Back in the year 2000, a new coworker for me at the time, who is the best salesperson I know, explained to me in a mentorship fashion (and I paraphrase):
A great sales guy can sit in a meeting full of people and quickly identify the power structure in the room. Often, it has nothing to do with titles and the organizational chart. It has to do with figuring out who’s actually influential, who’s persuasive related to the topic on the table, and who can really make something happen.
On Facebook recently, that same friend — the wonderful Carla Harmon — drew my attention to a fascinating article about the way in which body language fundamentally shapes who we are and how we are perceived.
To be influential, the piece argues, some of us need to be very purposeful about utilizing our body language to project strength and competence – even if we’re in a room alone. According to a study, practicing “dominant” body language (chin lifted, elbows out, posture expansive) for a mere 120 seconds a day is enough to spark a 20 percent increase in testosterone and a 25 percent decrease in the stress hormone cortisol. “Adopting these postures makes a person feel more powerful,” social psychologist Amy Cuddy explains in a Ted Talk on the topic.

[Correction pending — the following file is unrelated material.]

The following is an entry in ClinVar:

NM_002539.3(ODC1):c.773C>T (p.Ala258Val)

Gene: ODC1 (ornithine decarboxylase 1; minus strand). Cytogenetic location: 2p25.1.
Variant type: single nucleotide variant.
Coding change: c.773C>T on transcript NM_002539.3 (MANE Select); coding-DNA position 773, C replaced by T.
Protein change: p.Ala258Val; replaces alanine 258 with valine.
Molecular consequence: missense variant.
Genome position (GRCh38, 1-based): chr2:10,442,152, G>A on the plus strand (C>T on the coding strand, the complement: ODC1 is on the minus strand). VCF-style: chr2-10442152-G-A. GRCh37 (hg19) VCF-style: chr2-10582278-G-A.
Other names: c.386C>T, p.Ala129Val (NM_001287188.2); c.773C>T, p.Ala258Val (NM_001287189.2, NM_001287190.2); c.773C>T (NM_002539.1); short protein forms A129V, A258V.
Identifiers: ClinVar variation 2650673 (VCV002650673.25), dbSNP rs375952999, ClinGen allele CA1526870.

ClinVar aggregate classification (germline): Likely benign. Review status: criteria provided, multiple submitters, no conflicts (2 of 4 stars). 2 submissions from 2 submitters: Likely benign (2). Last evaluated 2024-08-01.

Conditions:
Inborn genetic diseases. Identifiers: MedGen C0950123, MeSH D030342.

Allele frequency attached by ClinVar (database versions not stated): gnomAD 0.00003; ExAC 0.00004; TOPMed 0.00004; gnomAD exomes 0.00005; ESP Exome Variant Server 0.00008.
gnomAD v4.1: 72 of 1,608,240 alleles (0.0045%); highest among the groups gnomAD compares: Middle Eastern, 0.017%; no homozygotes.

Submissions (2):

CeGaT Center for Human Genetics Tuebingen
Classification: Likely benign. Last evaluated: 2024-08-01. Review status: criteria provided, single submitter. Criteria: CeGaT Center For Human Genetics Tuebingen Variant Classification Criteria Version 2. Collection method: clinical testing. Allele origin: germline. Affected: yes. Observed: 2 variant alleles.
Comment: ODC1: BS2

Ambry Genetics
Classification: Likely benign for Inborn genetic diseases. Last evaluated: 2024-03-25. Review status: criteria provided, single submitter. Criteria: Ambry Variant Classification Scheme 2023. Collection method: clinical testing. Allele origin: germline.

But don’t get carried away. Cuddy cautions that aspiring leaders often make a mistake, which is trying too hard to demonstrate competence and power, which comes at the expense of demonstrating warmth. “Too many people try to be the smartest guy in the room — the alpha,” she writes. “And that’s not actually how you become persuasive or become a good leader. It’s a mistake. People judge trustworthiness before competence.”
Instantly, I thought of the insight Carla Harmon provided me years ago. Some people are really great at figuring out the informal power structure in a room. I’ve chalked that up to intuition. But maybe Cuddy’s work provides a more scientific explanation: they’re simply responding to body language.
More importantly, I love the lesson that Cuddy offers: projecting strength and competence will actually make us feel better and more in charge, and that’s good. But if we really want to be influential, assuming we can project a basic level of strength and competence, projecting warmth and trustworthiness is the way to go.